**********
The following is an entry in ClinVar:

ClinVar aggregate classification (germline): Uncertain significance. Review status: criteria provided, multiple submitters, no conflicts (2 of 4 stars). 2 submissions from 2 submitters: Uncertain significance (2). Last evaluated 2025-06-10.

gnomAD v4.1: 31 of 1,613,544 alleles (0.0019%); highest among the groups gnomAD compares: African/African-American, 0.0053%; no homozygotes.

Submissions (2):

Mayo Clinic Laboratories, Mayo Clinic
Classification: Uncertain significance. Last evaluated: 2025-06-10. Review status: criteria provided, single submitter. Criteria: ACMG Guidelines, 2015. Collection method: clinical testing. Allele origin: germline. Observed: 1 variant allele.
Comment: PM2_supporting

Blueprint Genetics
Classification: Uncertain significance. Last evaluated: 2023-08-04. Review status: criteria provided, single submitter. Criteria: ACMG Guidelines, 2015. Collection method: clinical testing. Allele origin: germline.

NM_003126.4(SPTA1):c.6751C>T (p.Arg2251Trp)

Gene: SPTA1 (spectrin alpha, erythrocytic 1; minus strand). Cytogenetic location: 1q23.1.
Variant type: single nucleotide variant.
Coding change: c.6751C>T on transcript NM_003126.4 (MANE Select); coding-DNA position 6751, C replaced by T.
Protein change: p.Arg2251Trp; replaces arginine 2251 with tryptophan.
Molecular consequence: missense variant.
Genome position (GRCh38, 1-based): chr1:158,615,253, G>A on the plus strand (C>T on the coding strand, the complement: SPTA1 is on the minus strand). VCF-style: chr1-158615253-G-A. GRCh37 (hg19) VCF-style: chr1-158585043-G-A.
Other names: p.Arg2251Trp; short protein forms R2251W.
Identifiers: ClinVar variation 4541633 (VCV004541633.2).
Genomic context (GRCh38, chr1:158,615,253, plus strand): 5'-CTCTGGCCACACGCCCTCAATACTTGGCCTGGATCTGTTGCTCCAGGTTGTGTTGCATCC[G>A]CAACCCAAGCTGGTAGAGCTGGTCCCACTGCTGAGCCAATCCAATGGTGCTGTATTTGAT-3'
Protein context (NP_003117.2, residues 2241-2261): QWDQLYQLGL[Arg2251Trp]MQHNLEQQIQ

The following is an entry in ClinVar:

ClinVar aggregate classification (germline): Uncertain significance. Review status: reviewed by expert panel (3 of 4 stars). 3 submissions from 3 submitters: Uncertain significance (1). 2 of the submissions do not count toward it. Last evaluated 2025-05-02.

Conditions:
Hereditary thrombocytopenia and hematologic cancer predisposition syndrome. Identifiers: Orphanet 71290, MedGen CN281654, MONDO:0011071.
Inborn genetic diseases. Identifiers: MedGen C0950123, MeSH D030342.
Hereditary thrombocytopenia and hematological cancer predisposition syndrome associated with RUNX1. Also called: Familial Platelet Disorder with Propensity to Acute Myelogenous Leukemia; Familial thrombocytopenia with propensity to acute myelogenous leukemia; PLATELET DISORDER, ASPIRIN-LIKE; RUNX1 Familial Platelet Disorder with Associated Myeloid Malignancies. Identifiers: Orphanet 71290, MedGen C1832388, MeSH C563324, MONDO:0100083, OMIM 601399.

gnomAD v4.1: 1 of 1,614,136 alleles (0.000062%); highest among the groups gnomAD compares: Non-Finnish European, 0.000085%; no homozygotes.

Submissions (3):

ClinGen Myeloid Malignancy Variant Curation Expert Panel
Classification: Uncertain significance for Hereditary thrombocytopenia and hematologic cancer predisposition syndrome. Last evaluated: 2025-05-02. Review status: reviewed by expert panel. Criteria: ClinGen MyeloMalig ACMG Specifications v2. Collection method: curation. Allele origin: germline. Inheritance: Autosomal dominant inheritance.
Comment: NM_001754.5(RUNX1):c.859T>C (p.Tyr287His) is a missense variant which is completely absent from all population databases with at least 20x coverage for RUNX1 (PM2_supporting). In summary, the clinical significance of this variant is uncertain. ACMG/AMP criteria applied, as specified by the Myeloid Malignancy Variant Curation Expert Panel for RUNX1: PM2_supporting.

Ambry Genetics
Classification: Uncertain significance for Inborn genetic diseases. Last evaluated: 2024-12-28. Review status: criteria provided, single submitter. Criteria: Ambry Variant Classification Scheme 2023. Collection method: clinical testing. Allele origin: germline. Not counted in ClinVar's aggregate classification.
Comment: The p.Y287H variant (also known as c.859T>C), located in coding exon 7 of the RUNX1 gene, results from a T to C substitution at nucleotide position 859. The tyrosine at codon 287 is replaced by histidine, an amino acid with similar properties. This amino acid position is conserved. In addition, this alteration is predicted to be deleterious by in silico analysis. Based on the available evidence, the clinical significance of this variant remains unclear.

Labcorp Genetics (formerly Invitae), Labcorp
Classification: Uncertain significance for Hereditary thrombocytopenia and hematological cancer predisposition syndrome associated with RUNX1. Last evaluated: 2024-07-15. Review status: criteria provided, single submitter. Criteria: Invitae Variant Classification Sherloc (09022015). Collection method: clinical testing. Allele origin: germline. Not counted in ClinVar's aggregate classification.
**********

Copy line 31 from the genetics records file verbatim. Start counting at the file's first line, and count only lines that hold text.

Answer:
Comment: NM_001754.5(RUNX1):c.859T>C (p.Tyr287His) is a missense variant which is completely absent from all population databases with at least 20x coverage for RUNX1 (PM2_supporting). In summary, the clinical significance of this variant is uncertain. ACMG/AMP criteria applied, as specified by the Myeloid Malignancy Variant Curation Expert Panel for RUNX1: PM2_supporting.